"Amyloid and Amino Acid Assembly: Ion Mobility, Atomic Force Microscopy and Infrared Spectroscopy Approaches"
Professor Michael Bowers, UC Santa Barbara
"Biochemometrics: An Untargeted Approach for Identifying Bioactives in Botanical Medicines"
Emily Britton, Laboratory of Professor Nadja Cech, UNC Greensboro, Department of Chemistry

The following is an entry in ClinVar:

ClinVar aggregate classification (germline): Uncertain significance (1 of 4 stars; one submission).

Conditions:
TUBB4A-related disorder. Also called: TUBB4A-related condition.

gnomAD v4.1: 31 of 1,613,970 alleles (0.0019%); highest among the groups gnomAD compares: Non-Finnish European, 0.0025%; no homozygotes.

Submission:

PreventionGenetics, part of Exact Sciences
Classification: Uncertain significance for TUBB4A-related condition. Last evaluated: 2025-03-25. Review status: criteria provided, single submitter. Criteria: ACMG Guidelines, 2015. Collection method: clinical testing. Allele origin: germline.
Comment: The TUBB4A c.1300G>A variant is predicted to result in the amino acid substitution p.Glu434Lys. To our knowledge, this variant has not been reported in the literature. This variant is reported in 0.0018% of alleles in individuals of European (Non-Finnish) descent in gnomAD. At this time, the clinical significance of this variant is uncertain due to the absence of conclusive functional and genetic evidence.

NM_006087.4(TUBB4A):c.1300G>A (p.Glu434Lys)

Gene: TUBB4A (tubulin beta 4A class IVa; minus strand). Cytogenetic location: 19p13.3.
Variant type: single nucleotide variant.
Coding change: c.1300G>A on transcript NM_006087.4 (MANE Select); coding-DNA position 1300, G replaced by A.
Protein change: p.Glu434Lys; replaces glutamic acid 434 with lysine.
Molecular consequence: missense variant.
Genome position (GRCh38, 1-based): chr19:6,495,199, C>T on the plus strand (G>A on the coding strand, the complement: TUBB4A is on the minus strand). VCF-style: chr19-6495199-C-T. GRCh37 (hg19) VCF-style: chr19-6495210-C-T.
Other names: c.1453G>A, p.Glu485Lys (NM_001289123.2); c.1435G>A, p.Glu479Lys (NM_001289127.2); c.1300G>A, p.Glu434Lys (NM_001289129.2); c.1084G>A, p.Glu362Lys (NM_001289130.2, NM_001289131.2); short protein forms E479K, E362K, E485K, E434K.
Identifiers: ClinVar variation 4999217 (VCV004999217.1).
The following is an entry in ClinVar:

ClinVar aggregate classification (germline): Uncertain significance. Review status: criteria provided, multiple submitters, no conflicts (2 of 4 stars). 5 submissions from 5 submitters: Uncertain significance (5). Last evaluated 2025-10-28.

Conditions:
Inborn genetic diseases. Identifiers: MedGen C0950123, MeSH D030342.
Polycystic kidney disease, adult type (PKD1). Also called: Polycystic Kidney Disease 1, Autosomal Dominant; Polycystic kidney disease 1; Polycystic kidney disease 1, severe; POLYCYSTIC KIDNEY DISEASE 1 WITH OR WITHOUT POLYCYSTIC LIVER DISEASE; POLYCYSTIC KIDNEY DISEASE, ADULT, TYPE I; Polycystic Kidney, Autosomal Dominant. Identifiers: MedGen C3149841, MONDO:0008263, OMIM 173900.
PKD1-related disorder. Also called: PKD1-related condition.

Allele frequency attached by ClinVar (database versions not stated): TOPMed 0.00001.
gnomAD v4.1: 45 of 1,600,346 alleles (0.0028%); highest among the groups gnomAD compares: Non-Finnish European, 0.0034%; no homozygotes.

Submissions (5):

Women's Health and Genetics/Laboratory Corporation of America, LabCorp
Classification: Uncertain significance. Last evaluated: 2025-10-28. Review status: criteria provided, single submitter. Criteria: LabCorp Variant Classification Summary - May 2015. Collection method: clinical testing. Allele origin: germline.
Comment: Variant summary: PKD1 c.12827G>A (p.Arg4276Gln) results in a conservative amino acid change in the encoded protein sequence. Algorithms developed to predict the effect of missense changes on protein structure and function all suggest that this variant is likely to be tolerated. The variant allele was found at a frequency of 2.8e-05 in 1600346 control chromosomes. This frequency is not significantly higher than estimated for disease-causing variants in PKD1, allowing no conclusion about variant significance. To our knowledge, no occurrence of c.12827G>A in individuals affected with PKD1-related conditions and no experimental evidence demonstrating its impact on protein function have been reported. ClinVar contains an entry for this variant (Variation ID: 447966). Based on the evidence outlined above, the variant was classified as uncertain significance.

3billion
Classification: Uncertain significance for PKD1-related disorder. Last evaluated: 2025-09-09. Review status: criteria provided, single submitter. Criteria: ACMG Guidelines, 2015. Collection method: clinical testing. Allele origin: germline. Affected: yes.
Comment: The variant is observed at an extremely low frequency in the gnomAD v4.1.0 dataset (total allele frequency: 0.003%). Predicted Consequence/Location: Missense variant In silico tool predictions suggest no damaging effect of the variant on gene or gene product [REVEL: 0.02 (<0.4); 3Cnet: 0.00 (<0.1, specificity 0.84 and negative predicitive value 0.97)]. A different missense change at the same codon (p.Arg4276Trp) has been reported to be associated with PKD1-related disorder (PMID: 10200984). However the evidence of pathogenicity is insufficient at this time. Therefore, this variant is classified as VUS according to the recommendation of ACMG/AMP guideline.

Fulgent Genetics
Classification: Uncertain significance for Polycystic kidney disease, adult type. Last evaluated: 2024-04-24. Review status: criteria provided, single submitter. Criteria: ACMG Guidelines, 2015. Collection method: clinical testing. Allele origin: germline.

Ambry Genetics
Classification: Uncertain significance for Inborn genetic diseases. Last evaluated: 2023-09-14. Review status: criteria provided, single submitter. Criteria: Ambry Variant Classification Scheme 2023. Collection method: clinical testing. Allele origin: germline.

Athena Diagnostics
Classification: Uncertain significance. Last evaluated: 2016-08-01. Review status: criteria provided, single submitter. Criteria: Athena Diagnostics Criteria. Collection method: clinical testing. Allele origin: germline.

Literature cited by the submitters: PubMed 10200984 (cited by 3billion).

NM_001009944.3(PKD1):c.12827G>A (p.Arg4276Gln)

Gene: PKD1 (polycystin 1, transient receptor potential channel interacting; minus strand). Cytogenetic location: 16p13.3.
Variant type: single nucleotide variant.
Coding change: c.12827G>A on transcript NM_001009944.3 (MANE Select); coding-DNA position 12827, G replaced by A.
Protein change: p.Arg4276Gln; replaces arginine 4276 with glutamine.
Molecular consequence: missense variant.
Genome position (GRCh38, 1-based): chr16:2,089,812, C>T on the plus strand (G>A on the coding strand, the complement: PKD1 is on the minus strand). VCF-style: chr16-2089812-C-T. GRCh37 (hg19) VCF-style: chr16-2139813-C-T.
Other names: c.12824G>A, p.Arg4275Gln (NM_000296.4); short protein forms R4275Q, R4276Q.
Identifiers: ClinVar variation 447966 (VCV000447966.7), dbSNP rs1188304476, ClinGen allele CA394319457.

Botanical medicines are highly complex, and their biological activity is often due to multiple constituents that work together additively or synergistically. One strategy for identifying synergists and overcoming the bias inherent to bioassay-guided fractionation is to utilize an untargeted biochemometrics-guided fractionation approach. Biochemometrics, which is the combination of metabolomics data and biological measurements using multivariate statistical approaches to predict active constituents, serves as an improvement upon existing techniques. The result of this methodology is selectivity ratio (SR) plots that represent retention time-mass pairs with varying degrees of correlation to the biological activity being evaluated. As a case study, we sought to employ this approach to identify synergists in the medicinal plant Hydrastis canadensis, which is known to contain multiple flavonoids that potentiate the activity of the antimicrobial alkaloid berberine against Staphylococcus aureus. After three stages of fractionation, LC-MS analysis and antimicrobial screening, ions representing known synergists were identified as correlating with bioactivity. Additionally, a new flavonoid, 3,3´-dihydroxy- 5,7,4´trimethoxy- 6,8-C-dimethylflavone, was predicted via biochemometrics and confirmed to potentiate the activity of berberine. This study demonstrates the importance of fractionation when using metabolomics for identifying bioactive components from botanical medicines, along with the strength of SR plots in guiding isolation efforts.